So receive him in the Lord with all joy, and honor such men, for he nearly died for the work of Christ, risking his life to complete what was lacking in your service to me.
Philippians 2:29-30

When I was a high school freshman I went to a church camp and they had a belly flop contest. I was one of the finalist and went for my last dive. At that moment, I had to weigh the risks between pain and glory. So I jumped as high as I could on the diving board, grabbed both my ankles and splatted on the water with a sickening SLAP! I screamed under the water at the pain and my chest was a bright red for the rest of the day, but I won the contest! I thought the risk was worth the glory, the applause of others.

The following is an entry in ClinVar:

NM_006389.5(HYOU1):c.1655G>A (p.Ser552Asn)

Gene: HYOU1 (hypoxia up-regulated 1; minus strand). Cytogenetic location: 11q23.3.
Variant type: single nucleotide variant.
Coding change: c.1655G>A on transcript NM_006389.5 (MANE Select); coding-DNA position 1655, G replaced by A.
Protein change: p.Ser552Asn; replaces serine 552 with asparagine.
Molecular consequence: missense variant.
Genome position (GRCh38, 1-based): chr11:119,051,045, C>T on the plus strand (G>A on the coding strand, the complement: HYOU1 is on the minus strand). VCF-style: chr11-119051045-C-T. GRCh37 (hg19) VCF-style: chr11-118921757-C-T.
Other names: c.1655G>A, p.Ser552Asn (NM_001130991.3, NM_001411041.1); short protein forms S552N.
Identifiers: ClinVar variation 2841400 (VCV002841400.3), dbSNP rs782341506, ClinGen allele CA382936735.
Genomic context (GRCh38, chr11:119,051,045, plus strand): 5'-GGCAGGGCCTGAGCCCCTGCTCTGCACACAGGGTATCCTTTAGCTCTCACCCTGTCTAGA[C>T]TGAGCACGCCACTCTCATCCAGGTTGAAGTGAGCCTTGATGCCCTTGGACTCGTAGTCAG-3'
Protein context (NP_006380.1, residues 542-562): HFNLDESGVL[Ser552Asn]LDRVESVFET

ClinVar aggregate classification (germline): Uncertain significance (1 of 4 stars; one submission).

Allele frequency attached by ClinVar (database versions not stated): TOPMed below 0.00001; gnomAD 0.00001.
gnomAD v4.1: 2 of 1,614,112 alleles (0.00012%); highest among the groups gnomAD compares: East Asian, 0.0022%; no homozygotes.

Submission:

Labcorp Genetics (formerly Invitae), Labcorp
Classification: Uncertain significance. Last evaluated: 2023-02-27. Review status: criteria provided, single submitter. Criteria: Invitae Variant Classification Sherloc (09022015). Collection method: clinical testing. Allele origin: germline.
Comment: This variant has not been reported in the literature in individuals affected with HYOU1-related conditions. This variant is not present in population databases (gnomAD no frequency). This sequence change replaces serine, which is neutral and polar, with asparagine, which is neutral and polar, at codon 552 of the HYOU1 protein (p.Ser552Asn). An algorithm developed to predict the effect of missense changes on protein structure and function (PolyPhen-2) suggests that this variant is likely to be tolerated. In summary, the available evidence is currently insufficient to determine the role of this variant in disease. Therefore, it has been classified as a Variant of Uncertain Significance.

What types of rewards are worthy of great risk? The greater the reward the more we are willing to risk. Epaphroditus risks his life to serve Paul. The word “risk” is connected to gambling. Epaphroditus was “all in” on his commitment to fulfill his goal of helping Paul and it almost cost him his life.

Representing the Philippians or helping Paul are not adequate rewards for the risk of his life. What is worth the risk? The work of Christ. He nearly died serving Jesus, just as Jesus himself died for the greater goal of exaltation and providing salvation. This greater goal is to see the priorities of heaven established in simple faithfulness here on earth.

As you examine your life this week, go “all in” for the Lord in the simple opportunities all around you to do the work of Christ.

Dear Lord,
Help us to serve with a view of your greatness that makes any risk worth the reward. We thank you for the glory and honor that you give us through our redemption because of the work of Jesus. Help us to live as Christian people who have a commitment to humble service.
In Christ’s name, Amen
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